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Toxins 2018, 10(4), 163;

Epidemiology of Helicobacter pylori and CagA-Positive Infections and Global Variations in Gastric Cancer

International Agency for Research on Cancer, 69372 Lyon, France
Institute of Tropical Disease, Universitas Airlangga, Surabaya 60113, Indonesia
Department of Environmental and Preventive Medicine, Faculty of Medicine, Oita University, Yufu, Oita 879-5503, Japan
Department of Medicine-Gastroenterology, Michael E. DeBakey Veterans Affairs Medical Center and Baylor College of Medicine, Houston, TX 77030, USA
Leeds Institute Biomedical and Clinical Sciences, Wellcome Trust Brenner Building, St. James’s University Hospital, University of Leeds, Leeds LS9 7TF, UK
Author to whom correspondence should be addressed.
Received: 14 March 2018 / Revised: 10 April 2018 / Accepted: 10 April 2018 / Published: 19 April 2018
(This article belongs to the Special Issue H. pylori Virulence Factors in the Induction of Gastric Cancer)
PDF [25436 KB, uploaded 3 May 2018]


Gastric cancer is a major health burden and is the fifth most common malignancy and the third most common cause of death from cancer worldwide. Development of gastric cancer involves several aspects, including host genetics, environmental factors, and Helicobacter pylori infection. There is increasing evidence from epidemiological studies of the association of H. pylori infection and specific virulence factors with gastric cancer. Studies in animal models indicate H. pylori is a primary factor in the development of gastric cancer. One major virulence factor in H. pylori is the cytotoxin-associated gene A (cagA), which encodes the CagA protein in the cag pathogenicity island (cag PAI). Meta-analysis of studies investigating CagA seropositivity irrespective of H. pylori status identified that CagA seropositivity increases the risk of gastric cancer (OR = 2.87, 95% CI: 1.95–4.22) relative to the risk of H. pylori infection alone (OR = 2.31, 95% CI: 1.58–3.39). Eradicating H. pylori is a strategy for reducing gastric cancer incidence. A meta-analysis of six randomised controlled trials (RCTs) suggests that searching for and eradicating H. pylori infection reduces the subsequent incidence of gastric cancer with a pooled relative risk of 0.66 (95% CI: 0.46–0.95). The introduction in regions of high gastric cancer incidence of population-based H. pylori screening and treatment programmes, with a scientifically valid assessment of programme processes, feasibility, effectiveness and possible adverse consequences, would impact the incidence of H. pylori-induced gastric cancer. Given the recent molecular understanding of the oncogenic role of CagA, targeting H. pylori screening and treatment programmes in populations with a high prevalence of H. pylori CagA-positive strains, particularly the more oncogenic East Asian H. pylori CagA strains, may be worth further investigation to optimise the benefits of such strategies. View Full-Text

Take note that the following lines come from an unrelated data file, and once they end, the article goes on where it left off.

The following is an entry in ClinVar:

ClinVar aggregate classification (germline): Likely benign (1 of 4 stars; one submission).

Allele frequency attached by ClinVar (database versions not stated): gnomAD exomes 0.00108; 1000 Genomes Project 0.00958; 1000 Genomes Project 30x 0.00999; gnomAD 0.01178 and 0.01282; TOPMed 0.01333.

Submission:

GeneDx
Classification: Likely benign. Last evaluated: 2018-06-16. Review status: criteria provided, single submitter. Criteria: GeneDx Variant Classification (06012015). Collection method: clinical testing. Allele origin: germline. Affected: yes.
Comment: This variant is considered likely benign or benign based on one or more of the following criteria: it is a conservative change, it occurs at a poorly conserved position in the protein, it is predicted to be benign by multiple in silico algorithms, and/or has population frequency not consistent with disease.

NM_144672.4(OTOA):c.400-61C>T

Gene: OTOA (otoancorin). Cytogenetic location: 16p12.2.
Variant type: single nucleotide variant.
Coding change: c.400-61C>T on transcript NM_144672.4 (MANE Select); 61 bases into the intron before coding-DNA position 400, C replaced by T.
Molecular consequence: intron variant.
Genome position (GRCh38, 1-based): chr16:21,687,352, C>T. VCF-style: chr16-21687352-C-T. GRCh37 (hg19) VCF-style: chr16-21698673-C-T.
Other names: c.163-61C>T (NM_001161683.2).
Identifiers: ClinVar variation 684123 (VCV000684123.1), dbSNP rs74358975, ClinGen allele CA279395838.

Keywords: Helicobacter pylori; gastric cancer; CagA; epidemiology; randomised controlled trial Helicobacter pylori; gastric cancer; CagA; epidemiology; randomised controlled trial

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Park, J.Y.; Forman, D.; Waskito, L.A.; Yamaoka, Y.; Crabtree, J.E. Epidemiology of Helicobacter pylori and CagA-Positive Infections and Global Variations in Gastric Cancer. Toxins 2018, 10, 163.

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